The Rock of Cashel (Carraig Phádraig), more formally St. Patrick's Rock, is also known as Cashel of the Kings. One of the most visited sites in Ireland, The Rock is a spectacular group of medieval buildings set on a rocky outcrop of limestone, looming above the town of Cashel, County Tipperary. There is a 12th Century round tower, High Cross and Romanesque Chapel, 13th century Gothic cathedral, 15th century castle and the Hall of the Vicars. Long before the Norman invasion The Rock of Cashel was the seat of the High Kings of Munster, although there is little structural evidence of their time here. Most of the buildings on the current site date from the 12th and 13th centuries when the rock was gifted to the Church. The buildings represent both Hiberno-Romanesque and Germanic influences in their architecture. The complex has a character of its own, unique and native, and is one of the most remarkable collections of Celtic art and medieval architecture to be found anywhere in Europe.

Overnight Location

Killarney, County Kerry

On the Map: Killarney is located in County Kerry in the southwest of Ireland. The town is reached via the N22 from Tralee/ Limerick (to the north) and the N22 from Cork City (to the southeast).

Killarney lies on the edge of the astoundingly beautiful Killarney National Park, with its three magnificent lakes and the spectacular MacGillycuddy Reeks mountain range. The park is also home to Muckross House and Gardens. Killarney is a wonderful base for all manner of activities including angling and water sports, golf, riding, orienteering, hiking, cycling, and canoeing. The town itself is quite small but full of charm - this you will soon see as you walk down the brick footpaths and pass curious old-style shop fronts. Killarney is well known for its excellent shops, restaurants and cosmopolitan appeal. It is also renowned for its evening entertainment including many singing pubs, cabarets, dancing venues, and banquets. Traditional Irish music can also be heard in many of the local pubs on a nightly basis.

Must-See Sites

Killarney National Park, County Kerry

On the Map: Killarney is located in County Kerry in the southwest of Ireland. The town is reached via the N22 from Tralee/ Limerick (to the north) and the N22 from Cork City (to the southeast).

On the southwestern edge of Killarney Town lies an untamed, rugged & mountainous country. The area includes the McGillycuddy's Reeks, Ireland's highest mountain range. At the foot of these mountains nestle the world famous lakes of Killarney. Here, where the mountains sweep down to the lake shores, their lower slopes covered in woodlands, you'll discover the 26,000 acre Killarney National Park . The distinctive combination of mountains, lakes, woods and waterfalls under ever changing skies, lends the area a special scenic beauty. The Park contains many features of national and international importance such as the native oakwoods and yew woods, together with an abundance of evergreen trees and shrubs. A profusion of bryophytes and lichens thrive in the mild Killarney climate. The native red deer are unique in Ireland, with a presence in the country since the last Ice Age. At the heart of the National Park is Muckross House and Gardens. The house, a late 19th century mansion features period furnishings and artefacts and is a major visitor attraction in itself. Killarney National Park was designated as a Biosphere Reserve in 1981 by the United Nations Educational, Scientific and Cultural Organisation (UNESCO).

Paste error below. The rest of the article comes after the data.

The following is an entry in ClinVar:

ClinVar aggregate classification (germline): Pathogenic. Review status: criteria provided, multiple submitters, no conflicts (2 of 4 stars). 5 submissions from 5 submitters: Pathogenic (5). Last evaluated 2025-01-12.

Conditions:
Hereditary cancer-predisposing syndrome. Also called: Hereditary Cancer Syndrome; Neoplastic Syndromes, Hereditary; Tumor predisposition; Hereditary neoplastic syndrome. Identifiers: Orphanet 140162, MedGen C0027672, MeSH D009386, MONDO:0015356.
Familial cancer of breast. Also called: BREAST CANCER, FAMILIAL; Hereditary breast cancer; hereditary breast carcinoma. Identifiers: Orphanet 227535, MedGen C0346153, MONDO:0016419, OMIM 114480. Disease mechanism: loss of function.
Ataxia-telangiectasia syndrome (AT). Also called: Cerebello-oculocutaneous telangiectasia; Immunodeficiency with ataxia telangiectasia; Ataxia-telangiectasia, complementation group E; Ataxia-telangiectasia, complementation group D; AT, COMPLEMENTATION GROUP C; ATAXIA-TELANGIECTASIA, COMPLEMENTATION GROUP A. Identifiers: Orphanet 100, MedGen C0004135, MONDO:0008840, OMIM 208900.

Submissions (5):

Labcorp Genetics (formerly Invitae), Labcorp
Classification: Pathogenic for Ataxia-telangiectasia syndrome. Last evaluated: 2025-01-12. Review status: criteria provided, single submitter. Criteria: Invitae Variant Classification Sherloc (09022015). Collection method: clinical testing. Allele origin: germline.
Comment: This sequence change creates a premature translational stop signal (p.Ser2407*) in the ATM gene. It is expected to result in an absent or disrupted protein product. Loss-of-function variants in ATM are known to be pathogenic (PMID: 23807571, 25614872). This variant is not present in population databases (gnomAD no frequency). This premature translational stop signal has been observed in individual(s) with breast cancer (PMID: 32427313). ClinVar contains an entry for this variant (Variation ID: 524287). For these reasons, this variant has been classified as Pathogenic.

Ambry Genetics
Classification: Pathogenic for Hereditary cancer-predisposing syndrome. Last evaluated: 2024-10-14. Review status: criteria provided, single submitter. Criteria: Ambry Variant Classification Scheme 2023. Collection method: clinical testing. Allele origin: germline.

Muckross House and Gardens, County Kerry

On The Map: Muckross House is located just 6 kilometres south of Killarney, County Kerry, in the southwest of Ireland. From Killarney, take the N71 south for Kenmare. The only vehicle entrance is located approximately 1km beyond the Muckross Park Hotel - on the right.

Muckross House, set close to the shores of Muckross Lake & amidst the beautiful scenery of Killarney National Park, was built for Henry Arthur Herbert and his wife, the watercolourist Mary Balfour Herbert. William Burn, the well-known Scottish architect, was the designer. Building commenced in 1839 and was completed in 1843. Today the principal rooms are furnished in period style and portray the elegant lifestyle of the 19th century land-owning class. While in the basement, one can imagine the busy bustle of the servants as they went about their daily chores. During the 1850s, the Herberts undertook extensive garden works in preparation for Queen Victoria's visit in 1861. Between the months of April and July, Muckross Gardens are spectacularly adorned with the red and pink flowers of mature Rhododendrons. Other features include a Sunken Garden, Rock Garden and Stream Garden. An Arboretum, containing many trees from the Southern Hemisphere, was established in 1972. Muckross Traditional Farms are situated adjacent to Muckross House. These working farms recreate and portray the traditional farming methods, and way of life, of a typical local, rural community of the 1930s. The Walled Garden Centre incorporates the Garden Restaurant, Mucros Craft Shop and three Mucros Craft Workshops.

Killarney, County Kerry


International Hotel - Killarney, County Kerry

4 Star
Room Type: Double

Check in policies:

Check in time is after 2pm on your arrival day. Check out time is 12 noon.

Must-See Sites

Ring of Kerry, County Kerry

On the Map: The Ring of Kerry (Iveragh Peninsula) is in County Kerry in the southwest of Ireland. Killarney is the usual starting point for people completing the Ring, although Kenmare is another good option for this purpose. The N70 road encircles the entire peninsula.